And make our Lamentation:
O let our Prayers ascend on high;
   We felt thy Salvation.

Lord, turn our dark benighted Souls;
   Give us a true Motion,
And let the Hearts of all the World,
   Make Christ their Salvation.

Ten Thousand Angels cry to Thee,
   Yea, louder than the Ocean.
Thou art the Lord, we plainly see;
   Thou art the true Salvation.

Now is the Day, excepted Time;
   The Day of the Salvation;
Increase your Faith, do not repine:
   Awake ye, every Nation.

Lord, unto whom now shall we go,
   Or seek a safe abode?
Thou has the Word Salvation Too,
   The only Son of God.

Ho! every one that hunger hath,
   Or pineth after me,
Salvation be thy leading Staff,
   To set the Sinner free.

Dear Jesus, unto Thee we fly;
   Depart, depart from Sin,
Salvation doth at length supply,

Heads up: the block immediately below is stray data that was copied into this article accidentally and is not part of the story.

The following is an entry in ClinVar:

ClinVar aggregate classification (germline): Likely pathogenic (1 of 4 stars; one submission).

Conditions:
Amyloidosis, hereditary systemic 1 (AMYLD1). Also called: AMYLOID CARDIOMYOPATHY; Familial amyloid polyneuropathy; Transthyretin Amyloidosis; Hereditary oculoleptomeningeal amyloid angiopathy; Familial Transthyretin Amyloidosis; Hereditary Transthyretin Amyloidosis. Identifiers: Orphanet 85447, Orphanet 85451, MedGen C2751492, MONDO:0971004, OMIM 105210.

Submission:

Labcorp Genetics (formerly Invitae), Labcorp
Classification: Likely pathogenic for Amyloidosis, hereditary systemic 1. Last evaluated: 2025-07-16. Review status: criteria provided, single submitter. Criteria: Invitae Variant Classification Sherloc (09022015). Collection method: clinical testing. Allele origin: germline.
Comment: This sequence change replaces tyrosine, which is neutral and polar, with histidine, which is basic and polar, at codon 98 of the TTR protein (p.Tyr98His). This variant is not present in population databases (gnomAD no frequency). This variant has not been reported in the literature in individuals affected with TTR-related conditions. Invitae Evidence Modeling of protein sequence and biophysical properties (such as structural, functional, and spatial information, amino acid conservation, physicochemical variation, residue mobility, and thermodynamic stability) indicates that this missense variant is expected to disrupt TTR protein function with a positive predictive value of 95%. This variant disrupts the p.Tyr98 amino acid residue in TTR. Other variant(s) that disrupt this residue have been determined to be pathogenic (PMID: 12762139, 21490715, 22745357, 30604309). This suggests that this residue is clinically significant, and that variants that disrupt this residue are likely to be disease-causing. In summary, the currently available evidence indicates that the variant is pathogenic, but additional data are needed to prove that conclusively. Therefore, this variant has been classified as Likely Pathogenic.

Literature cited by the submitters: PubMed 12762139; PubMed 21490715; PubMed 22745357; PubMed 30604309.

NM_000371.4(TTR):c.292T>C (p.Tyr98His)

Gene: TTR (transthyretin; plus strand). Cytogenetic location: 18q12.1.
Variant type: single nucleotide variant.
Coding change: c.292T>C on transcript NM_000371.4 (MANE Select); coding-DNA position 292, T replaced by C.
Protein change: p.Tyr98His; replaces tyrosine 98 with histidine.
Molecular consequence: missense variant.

The Glory of our King.

Come, ye Blessed of the Lord,
   Salvation greatly given;
O turn your Hearts, accept the Word,
   Your Souls are fit for Heaven. 

Dear Jesus, we now turn to Thee,
   Salvation to obtain;
Our Hearts and Souls do meet again,
   To magnify thy Name.

Come, Holy Spirit, Heavenly Dove,
   The Object of our Care;
Salvation doth increase our Love;
   Our Hearts hath felt they fear. 

Now Glory be to God on High, 
   Salvation high and low;
And thus the Soul on Christ rely,
   To Heaven surely go.

Come, Blessed Jesus, Heavenly Dove,
   Accept Repentance here;
Salvation give, with tender Love;
   Let us with Angels share.  Finis.

A Poem for Children with Thoughts on Death

O Ye young and thoughtless youth, 
     Come seek the living God,
The scriptures are a sacred truth,
     Ye must believe the word.
				                Eccle. xii. 1.

Tis God alone can make you wisfe,